Comparison of clinical outcomes between intermittent and continuous monitoring of central venous oxygen saturation (ScvO2) in patients with severe sepsis and septic shock: a pilot study

Huh, J.W.; Oh, B.J.; Lim, C.-M.; Hong, S.-B.; Koh, Y.

Emergency Medicine Journal Emj 30(11): 906-909

2013


ISSN/ISBN: 1472-0213
PMID: 23139093
DOI: 10.1136/emermed-2012-201356
Accession: 052230921

Download citation:  
Text
  |  
BibTeX
  |  
RIS

Article/Abstract emailed within 0-6 h
Payments are secure & encrypted
Powered by Stripe
Powered by PayPal

Abstract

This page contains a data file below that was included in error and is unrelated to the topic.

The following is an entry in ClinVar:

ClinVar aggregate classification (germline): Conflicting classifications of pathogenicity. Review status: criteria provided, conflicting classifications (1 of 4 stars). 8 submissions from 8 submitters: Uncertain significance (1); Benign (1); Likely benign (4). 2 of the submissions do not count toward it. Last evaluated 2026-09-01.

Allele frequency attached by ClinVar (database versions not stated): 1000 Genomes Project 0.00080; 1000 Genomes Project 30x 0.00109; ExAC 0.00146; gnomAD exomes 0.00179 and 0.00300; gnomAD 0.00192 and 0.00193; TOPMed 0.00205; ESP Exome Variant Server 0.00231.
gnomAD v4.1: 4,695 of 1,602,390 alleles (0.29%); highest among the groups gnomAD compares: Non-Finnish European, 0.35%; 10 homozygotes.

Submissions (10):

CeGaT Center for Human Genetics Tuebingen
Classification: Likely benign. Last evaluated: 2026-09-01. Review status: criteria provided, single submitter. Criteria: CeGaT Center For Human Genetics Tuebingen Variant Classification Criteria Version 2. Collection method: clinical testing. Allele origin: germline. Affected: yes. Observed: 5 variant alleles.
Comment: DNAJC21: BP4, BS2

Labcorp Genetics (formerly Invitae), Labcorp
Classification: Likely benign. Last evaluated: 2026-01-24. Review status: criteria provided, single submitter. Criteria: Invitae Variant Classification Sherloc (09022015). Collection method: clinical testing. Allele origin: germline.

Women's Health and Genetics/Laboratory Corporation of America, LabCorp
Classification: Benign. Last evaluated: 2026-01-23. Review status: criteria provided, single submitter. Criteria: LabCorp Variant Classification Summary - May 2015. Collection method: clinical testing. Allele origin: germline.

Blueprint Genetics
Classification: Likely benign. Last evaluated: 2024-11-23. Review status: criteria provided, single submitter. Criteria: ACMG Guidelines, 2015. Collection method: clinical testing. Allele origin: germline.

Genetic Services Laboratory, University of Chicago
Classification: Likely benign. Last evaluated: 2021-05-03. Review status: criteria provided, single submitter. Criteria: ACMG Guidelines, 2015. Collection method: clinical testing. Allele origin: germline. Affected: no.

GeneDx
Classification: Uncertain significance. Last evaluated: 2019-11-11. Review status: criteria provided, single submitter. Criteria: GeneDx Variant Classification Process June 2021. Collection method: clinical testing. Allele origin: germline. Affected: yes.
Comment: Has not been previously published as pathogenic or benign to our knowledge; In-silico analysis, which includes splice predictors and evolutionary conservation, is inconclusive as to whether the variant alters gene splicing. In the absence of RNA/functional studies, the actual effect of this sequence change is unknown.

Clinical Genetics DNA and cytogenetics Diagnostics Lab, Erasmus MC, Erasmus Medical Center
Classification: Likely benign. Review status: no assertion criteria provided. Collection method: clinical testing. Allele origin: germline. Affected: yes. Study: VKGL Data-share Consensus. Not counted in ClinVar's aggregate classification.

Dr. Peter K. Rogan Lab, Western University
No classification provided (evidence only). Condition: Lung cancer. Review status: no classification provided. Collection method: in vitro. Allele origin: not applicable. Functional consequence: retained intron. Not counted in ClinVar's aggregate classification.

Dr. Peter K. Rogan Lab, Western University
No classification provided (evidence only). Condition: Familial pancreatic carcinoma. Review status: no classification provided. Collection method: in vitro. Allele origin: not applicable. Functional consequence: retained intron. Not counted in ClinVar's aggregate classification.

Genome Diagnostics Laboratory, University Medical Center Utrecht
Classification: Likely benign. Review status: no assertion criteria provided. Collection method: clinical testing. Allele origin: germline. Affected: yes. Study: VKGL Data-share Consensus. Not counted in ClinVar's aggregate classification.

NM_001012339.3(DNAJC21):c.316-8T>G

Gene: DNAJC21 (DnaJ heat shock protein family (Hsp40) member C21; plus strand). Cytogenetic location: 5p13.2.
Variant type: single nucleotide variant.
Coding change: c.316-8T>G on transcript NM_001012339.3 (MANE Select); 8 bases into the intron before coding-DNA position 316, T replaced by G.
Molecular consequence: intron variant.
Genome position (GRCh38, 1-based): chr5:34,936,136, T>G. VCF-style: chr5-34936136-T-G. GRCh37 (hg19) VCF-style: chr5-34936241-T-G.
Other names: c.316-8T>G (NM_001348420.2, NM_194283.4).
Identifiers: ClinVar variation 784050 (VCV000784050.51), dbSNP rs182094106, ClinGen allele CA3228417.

The Surviving Sepsis Campaign (SSC) to improve patient outcomes in severe sepsis and septic shock contains recommendations for protocolised resuscitation including early goal-directed therapy (EGDT) resuscitation. In EGDT, central venous oxygen saturation (ScvO2) is measured as the target monitoring value. The objective of this study was to determine whether intermittent measurement of ScvO2 is as clinically effective as continuous monitoring in EGDT implementation. This prospective, observational, pilot study was performed at an emergency room and general ward in ASAN Medical Centre, a 2680-bed teaching hospital. One hundred and six patients with severe sepsis or septic shock were enrolled and assigned to an intermittent monitoring group (n=53) or continuous monitoring group (n=53). Within 6 h of the EGDT, interventions by the treating physicians were assessed, including intravenous fluid administration, use of vasopressors and compliance with SSC bundles. After 6 h of the EGDT, 41.5% of all goals (primary outcome) were achieved in the intermittent group and 35.8% in the continuous group (p=0.550). Intensive Care Unit (ICU) mortality, hospital mortality and length of ICU stay did not differ between groups. During EGDT, intermittent ScvO2 monitoring was not inferior to continuous ScvO2 monitoring when delivered within the first 6 h of intervention.